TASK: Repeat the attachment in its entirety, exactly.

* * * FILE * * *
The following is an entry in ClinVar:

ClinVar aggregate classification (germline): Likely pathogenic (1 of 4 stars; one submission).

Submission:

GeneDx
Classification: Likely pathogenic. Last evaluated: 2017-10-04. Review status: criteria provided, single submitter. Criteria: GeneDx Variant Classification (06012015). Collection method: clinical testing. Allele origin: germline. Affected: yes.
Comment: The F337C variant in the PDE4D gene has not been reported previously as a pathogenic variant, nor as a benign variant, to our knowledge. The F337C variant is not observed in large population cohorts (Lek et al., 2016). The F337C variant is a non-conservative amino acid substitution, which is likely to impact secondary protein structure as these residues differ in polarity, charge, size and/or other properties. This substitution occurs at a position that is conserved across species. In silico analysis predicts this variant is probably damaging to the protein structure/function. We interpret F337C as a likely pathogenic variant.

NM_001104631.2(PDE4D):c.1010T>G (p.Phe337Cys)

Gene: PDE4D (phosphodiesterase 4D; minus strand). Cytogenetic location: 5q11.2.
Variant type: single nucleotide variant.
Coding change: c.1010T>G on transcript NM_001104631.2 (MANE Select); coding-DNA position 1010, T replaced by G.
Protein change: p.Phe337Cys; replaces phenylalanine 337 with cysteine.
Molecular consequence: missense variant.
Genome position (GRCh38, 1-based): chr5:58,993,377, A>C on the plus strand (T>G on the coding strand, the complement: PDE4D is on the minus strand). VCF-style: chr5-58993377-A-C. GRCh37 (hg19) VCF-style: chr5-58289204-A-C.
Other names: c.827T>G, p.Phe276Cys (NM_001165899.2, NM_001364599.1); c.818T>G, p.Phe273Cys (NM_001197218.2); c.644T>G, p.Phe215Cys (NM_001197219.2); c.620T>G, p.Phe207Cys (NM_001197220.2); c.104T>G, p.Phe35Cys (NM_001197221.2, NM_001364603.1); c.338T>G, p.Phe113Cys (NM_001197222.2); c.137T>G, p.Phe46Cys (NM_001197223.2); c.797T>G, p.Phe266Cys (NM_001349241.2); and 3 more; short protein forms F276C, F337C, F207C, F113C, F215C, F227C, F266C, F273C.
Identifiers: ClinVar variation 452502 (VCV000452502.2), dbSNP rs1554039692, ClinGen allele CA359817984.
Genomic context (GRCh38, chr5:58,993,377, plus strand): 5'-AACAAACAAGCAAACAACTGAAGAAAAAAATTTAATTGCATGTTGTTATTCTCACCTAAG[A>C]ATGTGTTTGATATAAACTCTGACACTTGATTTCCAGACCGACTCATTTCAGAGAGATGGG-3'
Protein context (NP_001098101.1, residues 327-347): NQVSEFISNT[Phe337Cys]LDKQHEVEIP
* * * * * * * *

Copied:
The following is an entry in ClinVar:

ClinVar aggregate classification (germline): Likely pathogenic (1 of 4 stars; one submission).

Submission:

GeneDx
Classification: Likely pathogenic. Last evaluated: 2017-10-04. Review status: criteria provided, single submitter. Criteria: GeneDx Variant Classification (06012015). Collection method: clinical testing. Allele origin: germline. Affected: yes.
Comment: The F337C variant in the PDE4D gene has not been reported previously as a pathogenic variant, nor as a benign variant, to our knowledge. The F337C variant is not observed in large population cohorts (Lek et al., 2016). The F337C variant is a non-conservative amino acid substitution, which is likely to impact secondary protein structure as these residues differ in polarity, charge, size and/or other properties. This substitution occurs at a position that is conserved across species. In silico analysis predicts this variant is probably damaging to the protein structure/function. We interpret F337C as a likely pathogenic variant.

NM_001104631.2(PDE4D):c.1010T>G (p.Phe337Cys)

Gene: PDE4D (phosphodiesterase 4D; minus strand). Cytogenetic location: 5q11.2.
Variant type: single nucleotide variant.
Coding change: c.1010T>G on transcript NM_001104631.2 (MANE Select); coding-DNA position 1010, T replaced by G.
Protein change: p.Phe337Cys; replaces phenylalanine 337 with cysteine.
Molecular consequence: missense variant.
Genome position (GRCh38, 1-based): chr5:58,993,377, A>C on the plus strand (T>G on the coding strand, the complement: PDE4D is on the minus strand). VCF-style: chr5-58993377-A-C. GRCh37 (hg19) VCF-style: chr5-58289204-A-C.
Other names: c.827T>G, p.Phe276Cys (NM_001165899.2, NM_001364599.1); c.818T>G, p.Phe273Cys (NM_001197218.2); c.644T>G, p.Phe215Cys (NM_001197219.2); c.620T>G, p.Phe207Cys (NM_001197220.2); c.104T>G, p.Phe35Cys (NM_001197221.2, NM_001364603.1); c.338T>G, p.Phe113Cys (NM_001197222.2); c.137T>G, p.Phe46Cys (NM_001197223.2); c.797T>G, p.Phe266Cys (NM_001349241.2); and 3 more; short protein forms F276C, F337C, F207C, F113C, F215C, F227C, F266C, F273C.
Identifiers: ClinVar variation 452502 (VCV000452502.2), dbSNP rs1554039692, ClinGen allele CA359817984.
Genomic context (GRCh38, chr5:58,993,377, plus strand): 5'-AACAAACAAGCAAACAACTGAAGAAAAAAATTTAATTGCATGTTGTTATTCTCACCTAAG[A>C]ATGTGTTTGATATAAACTCTGACACTTGATTTCCAGACCGACTCATTTCAGAGAGATGGG-3'
Protein context (NP_001098101.1, residues 327-347): NQVSEFISNT[Phe337Cys]LDKQHEVEIP